For countries that have designated campaign periods, “campaign advertising” and “campaign finance” are terms used to delineate activities and expenditures that occur during that designated period, while “political advertising” and “political finance” would include the activities and expenditures of a party that take place outside of the campaign period or relate to the general operations of the party.
For the purposes of this section of the guidebook, “political advertising” will be used as an overarching term to refer to advertising that is placed by political parties, candidates, or third parties acting on their behalf, as well as any advertisements (regardless of who has placed the ad) that explicitly reference a political party, candidate, or election or that encourages a particular electoral choice. “Campaign advertising” will only be used when referencing measures that apply specifically to a designated campaign period.
The distinction is important, as some party expenditures – for example the placement of advertisements that serve a voter education purpose – might be considered political advertisements or campaign advertisements depending on the definitions used. If the definitions are indistinct, candidates and parties that conduct voter education outside of the campaign period may argue such messages are part of their normal course of business and not part of a campaign, opening a pathway for parties to circumvent campaign regulations.7
The phrase “issue advertising” is used in this section to capture a wider array of advertisements that reference social or political issues but do not explicitly reference a party, candidate, or election. Issue advertisements can be placed by any entity, whether they are expressly political or not. Countries that subject a broader array of online issue advertising to regulation may choose to do so in order to deter clandestine advertising with political, social, or financial goals, but which do not specifically name candidates or parties in an attempt to skirt regulation. A broad definition significantly expands the array of advertising that must then be subject to rules or review. Facebook notes that for countries tracking issue advertisements, these can come from an array of advertisers including “activists, brands, non-profit groups, and political organizations.”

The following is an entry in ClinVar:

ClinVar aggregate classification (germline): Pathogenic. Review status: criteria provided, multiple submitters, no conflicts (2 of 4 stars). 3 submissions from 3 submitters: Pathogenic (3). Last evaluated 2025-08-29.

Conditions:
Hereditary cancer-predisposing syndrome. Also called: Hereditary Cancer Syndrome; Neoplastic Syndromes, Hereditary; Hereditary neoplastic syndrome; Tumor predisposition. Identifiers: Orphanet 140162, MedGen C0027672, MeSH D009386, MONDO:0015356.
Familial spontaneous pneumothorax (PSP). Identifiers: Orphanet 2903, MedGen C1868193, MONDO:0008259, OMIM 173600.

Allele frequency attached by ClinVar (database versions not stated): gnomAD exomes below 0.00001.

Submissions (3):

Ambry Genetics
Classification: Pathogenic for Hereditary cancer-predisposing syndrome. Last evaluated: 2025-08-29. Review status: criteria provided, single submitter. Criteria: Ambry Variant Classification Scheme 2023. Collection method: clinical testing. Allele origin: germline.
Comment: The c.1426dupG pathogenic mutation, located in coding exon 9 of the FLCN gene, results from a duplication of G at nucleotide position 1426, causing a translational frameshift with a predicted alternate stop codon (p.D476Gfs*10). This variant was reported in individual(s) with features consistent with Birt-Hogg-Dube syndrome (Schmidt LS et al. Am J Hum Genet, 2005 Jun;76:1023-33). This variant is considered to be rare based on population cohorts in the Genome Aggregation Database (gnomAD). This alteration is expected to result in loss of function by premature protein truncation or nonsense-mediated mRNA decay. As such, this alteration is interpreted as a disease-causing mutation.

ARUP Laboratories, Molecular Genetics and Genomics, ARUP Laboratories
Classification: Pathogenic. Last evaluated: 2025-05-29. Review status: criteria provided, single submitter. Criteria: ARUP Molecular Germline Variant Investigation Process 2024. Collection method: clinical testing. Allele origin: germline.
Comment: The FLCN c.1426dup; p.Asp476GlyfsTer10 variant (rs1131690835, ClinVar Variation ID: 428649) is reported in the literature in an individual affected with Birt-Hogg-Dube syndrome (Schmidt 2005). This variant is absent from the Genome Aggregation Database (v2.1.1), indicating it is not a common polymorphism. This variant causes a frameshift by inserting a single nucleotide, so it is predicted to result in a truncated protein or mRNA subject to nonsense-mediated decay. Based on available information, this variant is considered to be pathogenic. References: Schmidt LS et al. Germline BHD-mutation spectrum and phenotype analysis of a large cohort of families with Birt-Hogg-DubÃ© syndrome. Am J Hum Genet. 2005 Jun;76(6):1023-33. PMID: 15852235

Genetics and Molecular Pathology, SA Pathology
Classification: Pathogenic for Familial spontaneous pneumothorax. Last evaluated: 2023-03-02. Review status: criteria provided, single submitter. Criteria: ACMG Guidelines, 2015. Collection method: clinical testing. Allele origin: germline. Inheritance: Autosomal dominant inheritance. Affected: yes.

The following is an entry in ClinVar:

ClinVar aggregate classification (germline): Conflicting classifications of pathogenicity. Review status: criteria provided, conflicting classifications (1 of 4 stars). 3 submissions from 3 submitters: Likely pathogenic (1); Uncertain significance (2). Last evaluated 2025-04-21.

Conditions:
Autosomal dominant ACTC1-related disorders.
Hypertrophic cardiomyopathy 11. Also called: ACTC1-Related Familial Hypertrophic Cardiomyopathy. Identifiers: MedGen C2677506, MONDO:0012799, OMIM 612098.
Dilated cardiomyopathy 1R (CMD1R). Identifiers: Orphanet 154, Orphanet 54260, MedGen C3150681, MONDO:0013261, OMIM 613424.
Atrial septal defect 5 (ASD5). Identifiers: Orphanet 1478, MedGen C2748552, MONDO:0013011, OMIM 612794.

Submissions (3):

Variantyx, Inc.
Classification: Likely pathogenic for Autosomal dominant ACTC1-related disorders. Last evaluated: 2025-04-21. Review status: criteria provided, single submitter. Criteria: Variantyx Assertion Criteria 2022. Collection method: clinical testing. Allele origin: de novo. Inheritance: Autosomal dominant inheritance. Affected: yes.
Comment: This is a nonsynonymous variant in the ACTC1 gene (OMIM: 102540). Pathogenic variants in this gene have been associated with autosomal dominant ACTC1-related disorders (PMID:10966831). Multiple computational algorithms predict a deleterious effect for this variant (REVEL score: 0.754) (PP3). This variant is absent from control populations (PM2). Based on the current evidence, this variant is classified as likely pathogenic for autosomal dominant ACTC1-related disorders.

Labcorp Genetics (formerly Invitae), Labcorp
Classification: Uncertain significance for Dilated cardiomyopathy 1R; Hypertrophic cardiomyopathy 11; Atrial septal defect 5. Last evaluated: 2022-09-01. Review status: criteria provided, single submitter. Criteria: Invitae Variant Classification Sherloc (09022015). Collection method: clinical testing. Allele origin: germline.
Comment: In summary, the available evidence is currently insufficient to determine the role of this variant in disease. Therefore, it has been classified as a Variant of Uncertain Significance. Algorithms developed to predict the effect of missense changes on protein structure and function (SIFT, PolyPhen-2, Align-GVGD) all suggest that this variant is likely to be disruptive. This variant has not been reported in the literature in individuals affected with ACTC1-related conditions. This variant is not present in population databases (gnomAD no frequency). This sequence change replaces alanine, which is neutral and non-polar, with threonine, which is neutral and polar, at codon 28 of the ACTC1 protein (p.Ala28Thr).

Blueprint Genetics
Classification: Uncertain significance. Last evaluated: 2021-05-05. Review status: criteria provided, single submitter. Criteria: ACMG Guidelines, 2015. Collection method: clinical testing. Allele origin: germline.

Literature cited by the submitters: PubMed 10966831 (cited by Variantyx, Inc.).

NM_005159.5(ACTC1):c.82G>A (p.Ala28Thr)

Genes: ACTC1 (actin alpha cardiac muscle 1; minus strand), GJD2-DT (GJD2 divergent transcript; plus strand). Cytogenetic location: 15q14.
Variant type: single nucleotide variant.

Attempts to regulate issue advertisements also raise freedom of expression considerations for civil society and advocacy groups. In Ireland for example, regulated activities include those “…to promote or oppose, directly or indirectly, the interests of a third party in connection with the conduct or management of any campaign conducted with a view to promoting or procuring a particular outcome in relation to a policy or policies or functions of the Government or any public authority.”8 The debate over this provision highlighted concerns that such a broad definition could impact the advocacy and campaigning work of civil society organizations.9
New Zealand and Canada have also crafted sufficiently broad definitions of election advertising to make possible the sanction of online political advertising disguised as issue-based advertising.
- New Zealand10
- In this Act, election advertisement—
- (a) means an advertisement in any medium that may reasonably be regarded as encouraging or persuading voters to do either or both of the following:
- (i) to vote, or not to vote, for a type of candidate described or indicated by reference to views or positions that are, or are not, held or taken (whether or not the name of the candidate is stated):
- (ii) to vote, or not to vote, for a type of party described or indicated by reference to views or positions that are, or are not, held or taken (whether or not the name of the party is stated);
- In this Act, election advertisement—
- Election advertising means the transmission to the public by any means during an election period of an advertising message that promotes or opposes a registered party or the election of a candidate, including by taking a position on an issue with which a registered party or candidate is associated.
Both New Zealand and Canada’s definitions further distinguish election advertising from an editorial or opinion content.